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Sci Rep. 2016 Nov 17;6:37351. doi: 10.1038/srep37351.

SUMO-specific protease 3 is a key regulator for hepatic lipid metabolism in non-alcoholic fatty liver disease.

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Department of Infectious Diseases, Ruijin Hospital, Shanghai Jiaotong University School of Medicine, Shanghai, 200025, China.
Department of General Surgery, Shanghai General Hospital, Shanghai Jiaotong University School of Medicine, Shanghai, 200080, China.
Discipline of Pathology, School of Medical Sciences and Bosch Institute, University of Sydney, Sydney, NSW 2006, Australia.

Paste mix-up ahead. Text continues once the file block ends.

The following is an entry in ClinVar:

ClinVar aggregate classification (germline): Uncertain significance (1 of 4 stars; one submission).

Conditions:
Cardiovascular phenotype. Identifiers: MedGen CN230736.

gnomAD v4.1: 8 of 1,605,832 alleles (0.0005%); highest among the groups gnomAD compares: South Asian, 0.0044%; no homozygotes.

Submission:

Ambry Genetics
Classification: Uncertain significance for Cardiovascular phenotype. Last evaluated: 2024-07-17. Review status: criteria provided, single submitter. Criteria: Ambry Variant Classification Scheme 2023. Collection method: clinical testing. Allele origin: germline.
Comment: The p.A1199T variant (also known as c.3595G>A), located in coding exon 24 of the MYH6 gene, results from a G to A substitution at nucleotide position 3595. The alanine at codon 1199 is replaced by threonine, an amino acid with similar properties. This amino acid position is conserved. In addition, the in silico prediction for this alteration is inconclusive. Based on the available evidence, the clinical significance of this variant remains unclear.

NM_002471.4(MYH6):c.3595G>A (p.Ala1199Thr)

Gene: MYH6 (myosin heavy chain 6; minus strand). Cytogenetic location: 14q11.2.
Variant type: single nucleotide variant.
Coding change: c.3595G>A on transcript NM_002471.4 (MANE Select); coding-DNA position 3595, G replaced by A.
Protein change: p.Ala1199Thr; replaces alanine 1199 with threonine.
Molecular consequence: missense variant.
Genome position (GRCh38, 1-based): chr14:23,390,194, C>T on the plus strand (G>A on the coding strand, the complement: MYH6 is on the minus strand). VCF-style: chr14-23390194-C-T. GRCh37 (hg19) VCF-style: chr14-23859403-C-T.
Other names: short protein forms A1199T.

Non-alcoholic fatty liver disease (NAFLD) is characterized by excessive lipid accumulation in hepatocytes. The role of SENP3 in lipid metabolism, particularly NAFLD, is unclear. Our results showed that hepatic SENP3 was up-regulated in NAFLD patients and an animal model in vivo and after loading hepatocytes with free fatty acids (FFA) in vitro. Intracellular lipid accumulation was determined in SENP3 silenced or overexpressed hepatocytes with/without FFA in vitro. Confirming a role for SENP3, gene silencing was associated in vitro with amelioration of lipid accumulation and overexpression with enhancement of lipid accumulation. SENP3 related genes in NAFLD were determined in vitro using RNA-Seq. Eleven unique genes closely associated with lipid metabolism were generated using bioinformatics. Three selected genes (apoe, a2m and tnfrsf11b) were verified in vitro, showing apoe, a2m and tnfrsf11b were regulated by SENP3 with FFA stimulation. Intrahepatic and circulating APOE, A2M and TNFRSF11B were elevated in NAFLD compared with controls. These data demonstrate the important role of SENP3 in lipid metabolism during the development of NAFLD via downstream genes, which may be useful information in the development of NAFLD. The precise role of SENP3 in NAFLD will be investigated using liver-specific conditional knockout mice in future studies.

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